While upgrading lighting during the construction phase is wise, you don’t necessarily have to improve the fixtures. Fixtures are relatively inexpensive and easy to replace on your own, and you will probably want to update them more frequently as a simple way to refresh your space.

Flooring is popular with buyers

Flooring pays an important role in your décor, but it is also a strategic update to capture value.

“It’s beneficial to maximize your budget when it comes to flooring – a material such as tile, laminate, or luxury vinyl plank (LVP) can help elevate the value of your home,” says Crowder.

Hill recommends site-finished floors because they show wear less over time. It’s also easier to simply refinish them down the road if you want to change your color palette.

If site finish isn’t available from your builder, then a high-end pre-finished wood floor could work as well.

From an aesthetic point of view, regardless of which type of flooring you choose, make it flow. Choppy floor styles are mismatched and undermine your style statement.

“In a production home, you get higher value by having hardwood throughout everywhere on the first floor for example, Instead of hardwood in a smaller space and then tiling your kitchen and carpeting your family room. It’s worth the spend to create that systemic aesthetic flow,” says Hill.

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Creating an outdoor oasis

Creating usable, beautiful outdoor space became extremely popular over the pandemic, and it is one design feature that is likely to stick going forward, as homeowners look to replicate resort-like amenities at home.

They want to make the most of their outdoor spaces and that includes everything from outdoor kitchens, to gardens, to decks, patios and more.

Phil Shearon, president and principal designer of Shearon Design Collective suggests that to create a seamless outdoor living experience that is an extension of your home – apply the same level of thoughtful planning outside as you would inside. Working with support from a landscape architect or designer creates design continuity and enriches usability- which is the best way to increase value.

“You want to get it right. Especially with a new build,” he explains.

First steps when planning your outdoor space include looking at the space and the natural influences that are available. “Think about sunlight, water access and physical access,” says Shearon.

Think about how you intend to use the space and what kind of aesthetic appeals to you.
And the design feature that is both the easiest and most supportive to ROI are plants, according to Shearon.

“Plants are transformative,” says Shearon. While hardscaping contributes to incredible outdoor design, it’s the softscape that brings the wow factor. Finished homes with dramatic curb appeal, “have incredible softscapes.”

What if you are including hardscaping in your plans? It can be tricky, as a hardscaping investment can add up quickly- which is something to be mindful of for ROI.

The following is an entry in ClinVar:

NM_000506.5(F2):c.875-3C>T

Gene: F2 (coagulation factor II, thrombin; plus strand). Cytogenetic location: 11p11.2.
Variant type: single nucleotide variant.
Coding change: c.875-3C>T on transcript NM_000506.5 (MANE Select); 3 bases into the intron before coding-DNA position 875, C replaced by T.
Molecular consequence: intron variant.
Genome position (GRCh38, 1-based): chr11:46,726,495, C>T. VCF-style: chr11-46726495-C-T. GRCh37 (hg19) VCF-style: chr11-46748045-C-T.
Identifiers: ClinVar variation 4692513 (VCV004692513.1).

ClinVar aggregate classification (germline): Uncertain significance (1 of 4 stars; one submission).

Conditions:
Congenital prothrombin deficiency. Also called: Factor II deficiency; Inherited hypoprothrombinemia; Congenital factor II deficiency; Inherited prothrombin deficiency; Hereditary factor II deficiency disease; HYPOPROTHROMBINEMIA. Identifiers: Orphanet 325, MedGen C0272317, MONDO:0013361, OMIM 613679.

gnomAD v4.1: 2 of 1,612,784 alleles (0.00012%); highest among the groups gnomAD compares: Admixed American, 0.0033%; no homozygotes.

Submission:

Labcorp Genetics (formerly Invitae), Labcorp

Let’s say a shade structure is a must-have in your backyard bay. Don’t stop with the physical structure, but create a setting that invites an activity or evokes an emotion. Shearon says, “Add a potted plant, with an accent rug and an alfresco dining set.” Using smaller, more affordable accents creates a room vibe, giving the space purpose as extended living area and therefore communicates value.

Although water features look lovely and create tranquility, they are not great choices in terms of ROI, as they are higher maintenance and tend to need repairs or replacement more quickly.

Think about improvements that mimic a resort experience, which is what buyers are after today. Shearson reports that the most popular request he has gotten from homeowners recently is to include pickleball courts in their landscape plans.

Don’t underestimate the power of curb appeal to send a message about your home. Not only does a pleasing exterior that is landscaped and tidy entice buyers, it suggests that the home is well-cared for, which translates into perceived value. And it’s a hint of what awaits inside too.

Balancing personal style and strategic improvements

If you really, really love a particular finish or product, but it falls outside the most cost-effective choices, recognize that some choices in your home are just for you – and that you won’t necessarily recoup the cost in resale. Fit these into your budget and try to balance choices out with changes that will carry the ROI.

If you are planning on selling on a short to medium time horizon, keep palettes relatively neutral. Trends come and go, but timeless choices broaden your options.

Crowder says, “Greys and whites were extremely popular for a long time, but we are starting to see warm tones coming back. These warmer tones can extend the life of furnishings in a home and will have a longer lifespan than trendy colors.”

You can create décor drama instead with accents, which are less expensive and much easier to swap out to refresh or neutralize your space.